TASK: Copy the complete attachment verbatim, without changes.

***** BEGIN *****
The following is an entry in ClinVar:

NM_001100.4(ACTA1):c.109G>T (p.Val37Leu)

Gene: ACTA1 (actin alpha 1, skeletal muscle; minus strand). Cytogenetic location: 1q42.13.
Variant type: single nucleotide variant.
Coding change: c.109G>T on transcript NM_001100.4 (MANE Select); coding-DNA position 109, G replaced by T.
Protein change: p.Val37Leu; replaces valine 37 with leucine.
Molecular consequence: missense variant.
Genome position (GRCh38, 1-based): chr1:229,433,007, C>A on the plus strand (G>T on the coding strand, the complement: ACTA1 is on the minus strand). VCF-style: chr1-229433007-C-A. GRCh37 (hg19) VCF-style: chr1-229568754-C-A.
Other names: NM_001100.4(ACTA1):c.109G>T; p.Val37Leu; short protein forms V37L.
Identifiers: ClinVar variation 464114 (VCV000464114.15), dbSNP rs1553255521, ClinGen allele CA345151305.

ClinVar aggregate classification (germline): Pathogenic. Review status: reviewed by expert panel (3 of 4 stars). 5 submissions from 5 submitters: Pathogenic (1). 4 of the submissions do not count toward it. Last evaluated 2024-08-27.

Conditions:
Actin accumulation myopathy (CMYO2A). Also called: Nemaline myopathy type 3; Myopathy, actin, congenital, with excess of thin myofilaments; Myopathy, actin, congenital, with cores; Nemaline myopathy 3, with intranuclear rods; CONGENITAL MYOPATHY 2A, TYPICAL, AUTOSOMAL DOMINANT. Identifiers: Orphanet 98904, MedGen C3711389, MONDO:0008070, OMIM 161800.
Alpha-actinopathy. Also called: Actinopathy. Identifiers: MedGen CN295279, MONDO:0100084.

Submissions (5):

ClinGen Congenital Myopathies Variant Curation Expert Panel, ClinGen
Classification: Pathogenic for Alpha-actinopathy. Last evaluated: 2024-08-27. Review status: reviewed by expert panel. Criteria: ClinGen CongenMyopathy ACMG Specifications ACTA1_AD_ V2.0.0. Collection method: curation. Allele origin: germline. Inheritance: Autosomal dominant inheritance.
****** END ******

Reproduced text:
The following is an entry in ClinVar:

NM_001100.4(ACTA1):c.109G>T (p.Val37Leu)

Gene: ACTA1 (actin alpha 1, skeletal muscle; minus strand). Cytogenetic location: 1q42.13.
Variant type: single nucleotide variant.
Coding change: c.109G>T on transcript NM_001100.4 (MANE Select); coding-DNA position 109, G replaced by T.
Protein change: p.Val37Leu; replaces valine 37 with leucine.
Molecular consequence: missense variant.
Genome position (GRCh38, 1-based): chr1:229,433,007, C>A on the plus strand (G>T on the coding strand, the complement: ACTA1 is on the minus strand). VCF-style: chr1-229433007-C-A. GRCh37 (hg19) VCF-style: chr1-229568754-C-A.
Other names: NM_001100.4(ACTA1):c.109G>T; p.Val37Leu; short protein forms V37L.
Identifiers: ClinVar variation 464114 (VCV000464114.15), dbSNP rs1553255521, ClinGen allele CA345151305.

ClinVar aggregate classification (germline): Pathogenic. Review status: reviewed by expert panel (3 of 4 stars). 5 submissions from 5 submitters: Pathogenic (1). 4 of the submissions do not count toward it. Last evaluated 2024-08-27.

Conditions:
Actin accumulation myopathy (CMYO2A). Also called: Nemaline myopathy type 3; Myopathy, actin, congenital, with excess of thin myofilaments; Myopathy, actin, congenital, with cores; Nemaline myopathy 3, with intranuclear rods; CONGENITAL MYOPATHY 2A, TYPICAL, AUTOSOMAL DOMINANT. Identifiers: Orphanet 98904, MedGen C3711389, MONDO:0008070, OMIM 161800.
Alpha-actinopathy. Also called: Actinopathy. Identifiers: MedGen CN295279, MONDO:0100084.

Submissions (5):

ClinGen Congenital Myopathies Variant Curation Expert Panel, ClinGen
Classification: Pathogenic for Alpha-actinopathy. Last evaluated: 2024-08-27. Review status: reviewed by expert panel. Criteria: ClinGen CongenMyopathy ACMG Specifications ACTA1_AD_ V2.0.0. Collection method: curation. Allele origin: germline. Inheritance: Autosomal dominant inheritance.